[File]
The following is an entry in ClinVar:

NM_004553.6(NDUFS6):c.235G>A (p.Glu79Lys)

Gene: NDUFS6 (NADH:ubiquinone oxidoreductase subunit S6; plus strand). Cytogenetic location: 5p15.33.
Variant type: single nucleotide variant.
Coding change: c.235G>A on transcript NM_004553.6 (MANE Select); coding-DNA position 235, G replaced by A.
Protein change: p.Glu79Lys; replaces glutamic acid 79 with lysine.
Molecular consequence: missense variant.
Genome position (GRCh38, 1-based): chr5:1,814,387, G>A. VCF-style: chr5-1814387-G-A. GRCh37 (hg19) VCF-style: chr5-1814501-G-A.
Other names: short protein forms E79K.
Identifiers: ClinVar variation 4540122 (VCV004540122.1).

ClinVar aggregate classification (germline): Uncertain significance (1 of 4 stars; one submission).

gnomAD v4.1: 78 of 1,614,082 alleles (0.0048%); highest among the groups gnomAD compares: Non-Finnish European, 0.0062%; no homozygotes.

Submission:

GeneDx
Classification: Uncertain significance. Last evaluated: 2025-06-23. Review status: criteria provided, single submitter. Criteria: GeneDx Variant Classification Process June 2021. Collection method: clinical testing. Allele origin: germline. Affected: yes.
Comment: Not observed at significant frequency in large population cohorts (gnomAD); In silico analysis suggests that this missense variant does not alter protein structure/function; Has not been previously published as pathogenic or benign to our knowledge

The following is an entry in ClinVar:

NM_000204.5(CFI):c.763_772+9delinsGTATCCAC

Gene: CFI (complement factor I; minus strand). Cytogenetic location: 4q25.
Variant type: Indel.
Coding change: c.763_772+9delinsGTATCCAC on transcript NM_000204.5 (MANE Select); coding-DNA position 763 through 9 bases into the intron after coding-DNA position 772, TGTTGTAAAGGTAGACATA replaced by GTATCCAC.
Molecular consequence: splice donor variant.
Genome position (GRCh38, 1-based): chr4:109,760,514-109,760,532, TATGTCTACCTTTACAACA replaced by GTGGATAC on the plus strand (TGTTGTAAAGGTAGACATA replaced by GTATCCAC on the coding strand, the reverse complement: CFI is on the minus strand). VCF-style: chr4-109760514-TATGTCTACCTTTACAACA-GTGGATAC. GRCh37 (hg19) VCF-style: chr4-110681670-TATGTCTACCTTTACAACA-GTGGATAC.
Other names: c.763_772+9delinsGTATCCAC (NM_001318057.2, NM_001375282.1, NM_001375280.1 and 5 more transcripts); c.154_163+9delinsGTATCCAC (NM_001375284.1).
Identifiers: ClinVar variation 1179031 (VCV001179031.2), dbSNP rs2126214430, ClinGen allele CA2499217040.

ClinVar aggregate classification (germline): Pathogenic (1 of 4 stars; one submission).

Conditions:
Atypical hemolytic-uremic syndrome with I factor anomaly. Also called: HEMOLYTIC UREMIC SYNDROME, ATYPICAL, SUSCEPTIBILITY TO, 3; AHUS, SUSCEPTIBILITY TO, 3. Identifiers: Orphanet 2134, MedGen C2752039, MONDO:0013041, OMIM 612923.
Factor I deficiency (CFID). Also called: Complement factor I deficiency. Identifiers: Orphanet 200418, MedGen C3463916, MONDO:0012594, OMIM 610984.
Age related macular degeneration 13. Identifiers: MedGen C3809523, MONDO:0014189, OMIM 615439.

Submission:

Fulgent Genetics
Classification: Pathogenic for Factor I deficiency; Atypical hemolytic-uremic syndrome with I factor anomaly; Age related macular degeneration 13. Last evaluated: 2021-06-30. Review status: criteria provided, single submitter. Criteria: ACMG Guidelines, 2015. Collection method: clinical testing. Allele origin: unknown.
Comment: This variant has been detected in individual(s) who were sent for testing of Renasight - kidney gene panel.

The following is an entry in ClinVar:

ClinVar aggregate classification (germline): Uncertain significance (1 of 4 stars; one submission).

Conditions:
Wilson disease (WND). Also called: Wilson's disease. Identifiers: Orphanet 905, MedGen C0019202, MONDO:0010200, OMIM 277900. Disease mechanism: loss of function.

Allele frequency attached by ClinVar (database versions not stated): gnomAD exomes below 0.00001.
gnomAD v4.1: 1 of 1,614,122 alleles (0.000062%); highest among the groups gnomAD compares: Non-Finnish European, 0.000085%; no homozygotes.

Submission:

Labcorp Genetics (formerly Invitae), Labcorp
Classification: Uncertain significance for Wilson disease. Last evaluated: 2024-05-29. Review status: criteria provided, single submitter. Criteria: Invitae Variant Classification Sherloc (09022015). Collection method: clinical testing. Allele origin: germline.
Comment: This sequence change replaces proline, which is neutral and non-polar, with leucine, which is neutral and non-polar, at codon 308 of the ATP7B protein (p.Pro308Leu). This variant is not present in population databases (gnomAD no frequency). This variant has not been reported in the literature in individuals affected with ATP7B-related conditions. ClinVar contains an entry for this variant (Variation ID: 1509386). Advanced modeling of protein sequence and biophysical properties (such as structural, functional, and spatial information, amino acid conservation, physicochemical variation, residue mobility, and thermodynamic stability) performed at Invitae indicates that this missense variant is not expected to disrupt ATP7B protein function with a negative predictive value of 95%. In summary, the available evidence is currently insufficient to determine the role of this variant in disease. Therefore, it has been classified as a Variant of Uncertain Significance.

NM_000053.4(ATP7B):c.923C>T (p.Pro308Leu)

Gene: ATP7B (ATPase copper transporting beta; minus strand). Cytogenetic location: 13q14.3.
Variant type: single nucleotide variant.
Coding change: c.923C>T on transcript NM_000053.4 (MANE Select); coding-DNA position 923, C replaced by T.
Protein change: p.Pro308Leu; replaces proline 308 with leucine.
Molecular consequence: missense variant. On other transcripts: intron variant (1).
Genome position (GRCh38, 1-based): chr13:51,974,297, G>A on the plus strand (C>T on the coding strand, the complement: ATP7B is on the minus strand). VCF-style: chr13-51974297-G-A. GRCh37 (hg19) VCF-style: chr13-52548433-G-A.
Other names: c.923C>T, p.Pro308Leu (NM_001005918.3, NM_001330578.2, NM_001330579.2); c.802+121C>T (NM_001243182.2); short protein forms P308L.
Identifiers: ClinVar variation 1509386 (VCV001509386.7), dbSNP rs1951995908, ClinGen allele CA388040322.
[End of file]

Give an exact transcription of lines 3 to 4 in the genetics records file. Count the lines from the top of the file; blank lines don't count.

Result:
Gene: NDUFS6 (NADH:ubiquinone oxidoreductase subunit S6; plus strand). Cytogenetic location: 5p15.33.
Variant type: single nucleotide variant.